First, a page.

Andrew J. Bacevich Rewriting the Past by Adding In What’s Been Left Out. (via TomDispatch)
In a recent column, the Washington Post’s Richard Cohen wrote, “What Henry Luce called ‘the American Century’ is over.” Cohen is right. All that remains is to drive a stake through the heart of Luce’s pernicious creation, lest it come back to life. This promises to take some doing.
When the Time-Life publisher coined his famous phrase, his intent was to prod his fellow citizens into action. Appearing in the February 7, 1941 issue of Life, his essay, “The American Century,” hit the newsstands at a moment when the world was in the throes of a vast crisis. A war in Europe had gone disastrously awry. A second almost equally dangerous conflict was unfolding in the Far East. Aggressors were on the march.
April 28, 2009 § Leave a Comment
Financial Barbarians at the Gate (59:53): MP3
One point of note is that the illegal war of aggression in Iraq is not a war related to economics but to the strategic interests of Israel. Hudson, explaining American Imperialism, states that “unlike England the United States didn’t have to invade countries, at least before the oil grab in Iraq” and instead drained countries through the US monetary system. It’s revealing that he suggests Iraq as a change in economic policy, it was not about economics, the oil lobby in Washington didn’t want a war, they wanted an end to brutal sanctions to gain conventional access to the oil.
April 28, 2009 § 1 Comment
Robert Fisk reminds us of President Obama’s pre-election pledge to recognise the Armenian Genocide as thus. Since his inauguration and during his recent visit to Turkey Obama backtracked and downgraded his description to “great atrocities” like his predecessors George W Bush and Bill Clinton.
It was clever, crafty – artful, even – but it was not the truth. For in the end, Barack Obama dishonoured his promise to his American-Armenian voters to call the deliberate mass murder of 1.5 million Armenians by the Ottoman Turks in 1915 a genocide. How grateful today’s Turkish generals must be.
Genocide is what it was, of course. Mr Obama agreed in January 2008 that “the Armenian genocide is not an allegation… but rather a widely documented fact supported by an overwhelming body of historical evidence. America deserves a leader who speaks truthfully about the Armenian genocide… I intend to be that President.” But he was not that President on the anniversary of the start of the genocide at the weekend. Like Presidents Clinton and George Bush, he called the mass killings “great atrocities” and even tried to hedge his bets by using the Armenian phrase “Meds Yeghern” which means the same thing – it’s a phrase that elderly Armenians once used about the Nazi-like slaughter – but the Armenian for genocide is “chart”. And even that was missing.
April 28, 2009 § 1 Comment
Time magazine reported 2 1/2 years ago that the FBI was investigating Representative Jane Harman, a Democrat, for allegedly agreeing to lobby the Department of Justice to reduce espionage charges against two officials at the American Israeli Public Affairs Committee (AIPAC). In exchange, Time reported, AIPAC would then lobby the House Minority Leader Nancy Pelosi to appoint Harman as chair of the House Intelligence Committee if the Democrats captured the House after the 2006 elections. The story went nowhere. Nowhere, that is, until last week, when Congressional Quarterly broke a story (later confirmed by The New York Times) revealing that Harman had been heard in a several years old NSA wiretapped conversation talking with a suspected Israeli agent. Harman said she would “waddle” into lobbying the DOJ on the AIPAC case. The suspected agent pledged to help lobby Nancy Pelosi to get Harman her the coveted committee appointment. Harman ended the call, according to the news reports, saying “This conversation doesn’t exist.”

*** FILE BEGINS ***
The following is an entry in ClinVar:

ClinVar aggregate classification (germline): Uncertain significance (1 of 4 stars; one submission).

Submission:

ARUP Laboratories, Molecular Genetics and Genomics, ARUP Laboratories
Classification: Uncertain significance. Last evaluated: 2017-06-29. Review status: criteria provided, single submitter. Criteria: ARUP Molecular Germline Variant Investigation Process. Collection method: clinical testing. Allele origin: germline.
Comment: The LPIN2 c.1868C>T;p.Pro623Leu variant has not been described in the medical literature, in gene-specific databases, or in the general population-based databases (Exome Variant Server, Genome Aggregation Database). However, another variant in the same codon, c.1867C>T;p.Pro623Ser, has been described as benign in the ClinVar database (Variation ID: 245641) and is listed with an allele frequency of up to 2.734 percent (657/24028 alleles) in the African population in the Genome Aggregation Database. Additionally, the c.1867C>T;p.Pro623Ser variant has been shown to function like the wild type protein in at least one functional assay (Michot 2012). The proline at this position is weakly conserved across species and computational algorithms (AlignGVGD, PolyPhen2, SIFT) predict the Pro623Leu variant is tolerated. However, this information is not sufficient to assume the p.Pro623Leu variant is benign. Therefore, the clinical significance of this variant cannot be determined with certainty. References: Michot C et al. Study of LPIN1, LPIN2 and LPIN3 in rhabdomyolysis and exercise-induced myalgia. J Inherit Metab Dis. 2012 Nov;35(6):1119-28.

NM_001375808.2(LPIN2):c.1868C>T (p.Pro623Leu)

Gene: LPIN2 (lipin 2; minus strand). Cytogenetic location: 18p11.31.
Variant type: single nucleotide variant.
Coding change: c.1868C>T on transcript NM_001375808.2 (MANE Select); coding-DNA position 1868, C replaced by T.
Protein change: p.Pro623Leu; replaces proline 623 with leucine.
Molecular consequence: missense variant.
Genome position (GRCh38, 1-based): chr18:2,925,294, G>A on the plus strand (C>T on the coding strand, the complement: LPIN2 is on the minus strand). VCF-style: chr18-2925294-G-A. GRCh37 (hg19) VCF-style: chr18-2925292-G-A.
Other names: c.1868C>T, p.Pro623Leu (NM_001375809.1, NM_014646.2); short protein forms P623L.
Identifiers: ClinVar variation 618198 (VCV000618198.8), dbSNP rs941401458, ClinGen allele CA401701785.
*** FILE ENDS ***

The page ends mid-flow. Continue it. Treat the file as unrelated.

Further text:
Why were the transcripts leaked now? And why is the story suddenly so hot?
April 27, 2009 § Leave a Comment
If anybody feels like perspiring, I’d advise you to go ahead, because I’m sure going to. Greetings and congratulations to Kenyon’s graduating class of 2005. There are these two young fish swimming along and they happen to meet an older fish swimming the other way, who nods at them and says “Morning, boys. How’s the water?” And the two young fish swim on for a bit, and then eventually one of them looks over at the other and goes “What the hell is water?”
This is a standard requirement of US commencement speeches, the deployment of didactic little parable-ish stories. The story ["thing"] turns out to be one of the better, less bullshitty conventions of the genre, but if you’re worried that I plan to present myself here as the wise, older fish explaining what water is to you younger fish, please don’t be. I am not the wise old fish. The point of the fish story is merely that the most obvious, important realities are often the ones that are hardest to see and talk about. Stated as an English sentence, of course, this is just a banal platitude, but the fact is that in the day to day trenches of adult existence, banal platitudes can have a life or death importance, or so I wish to suggest to you on this dry and lovely morning.